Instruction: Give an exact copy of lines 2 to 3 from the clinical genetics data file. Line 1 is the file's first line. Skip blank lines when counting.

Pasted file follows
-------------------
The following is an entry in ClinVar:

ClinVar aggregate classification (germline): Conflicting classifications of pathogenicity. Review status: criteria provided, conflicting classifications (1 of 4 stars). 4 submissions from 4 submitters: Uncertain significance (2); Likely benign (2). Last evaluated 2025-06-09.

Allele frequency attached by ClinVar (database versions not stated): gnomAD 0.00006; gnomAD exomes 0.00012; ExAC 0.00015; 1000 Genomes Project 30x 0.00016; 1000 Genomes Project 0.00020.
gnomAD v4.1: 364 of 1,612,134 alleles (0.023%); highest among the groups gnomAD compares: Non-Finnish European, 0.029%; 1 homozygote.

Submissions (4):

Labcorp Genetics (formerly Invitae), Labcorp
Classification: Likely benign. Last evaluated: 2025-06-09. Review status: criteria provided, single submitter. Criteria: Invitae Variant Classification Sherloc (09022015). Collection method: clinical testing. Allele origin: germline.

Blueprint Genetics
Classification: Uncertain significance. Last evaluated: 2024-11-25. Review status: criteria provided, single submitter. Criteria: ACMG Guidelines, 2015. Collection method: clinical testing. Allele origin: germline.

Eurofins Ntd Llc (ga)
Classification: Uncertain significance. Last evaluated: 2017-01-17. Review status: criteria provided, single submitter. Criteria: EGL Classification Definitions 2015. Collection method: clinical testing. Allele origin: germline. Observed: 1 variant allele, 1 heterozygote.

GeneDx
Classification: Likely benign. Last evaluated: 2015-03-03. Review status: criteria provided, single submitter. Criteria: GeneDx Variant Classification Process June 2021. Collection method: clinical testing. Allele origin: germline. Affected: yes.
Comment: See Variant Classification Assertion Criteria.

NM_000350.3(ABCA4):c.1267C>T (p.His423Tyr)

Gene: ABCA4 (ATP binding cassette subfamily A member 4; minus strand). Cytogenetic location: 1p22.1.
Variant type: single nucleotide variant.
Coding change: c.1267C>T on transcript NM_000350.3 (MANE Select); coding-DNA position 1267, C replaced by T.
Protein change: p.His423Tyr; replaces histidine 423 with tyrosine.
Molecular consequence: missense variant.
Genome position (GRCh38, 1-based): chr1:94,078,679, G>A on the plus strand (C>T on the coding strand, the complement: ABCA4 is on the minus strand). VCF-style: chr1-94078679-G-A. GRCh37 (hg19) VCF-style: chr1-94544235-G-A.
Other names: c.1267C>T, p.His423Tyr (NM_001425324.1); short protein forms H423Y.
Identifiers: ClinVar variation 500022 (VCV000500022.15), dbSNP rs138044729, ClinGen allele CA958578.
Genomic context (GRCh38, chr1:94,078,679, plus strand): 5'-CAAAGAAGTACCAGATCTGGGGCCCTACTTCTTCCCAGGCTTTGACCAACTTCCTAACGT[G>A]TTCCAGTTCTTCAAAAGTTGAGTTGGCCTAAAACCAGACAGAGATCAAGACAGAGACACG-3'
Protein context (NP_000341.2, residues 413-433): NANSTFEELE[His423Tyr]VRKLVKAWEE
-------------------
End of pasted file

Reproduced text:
ClinVar aggregate classification (germline): Conflicting classifications of pathogenicity. Review status: criteria provided, conflicting classifications (1 of 4 stars). 4 submissions from 4 submitters: Uncertain significance (2); Likely benign (2). Last evaluated 2025-06-09.

Allele frequency attached by ClinVar (database versions not stated): gnomAD 0.00006; gnomAD exomes 0.00012; ExAC 0.00015; 1000 Genomes Project 30x 0.00016; 1000 Genomes Project 0.00020.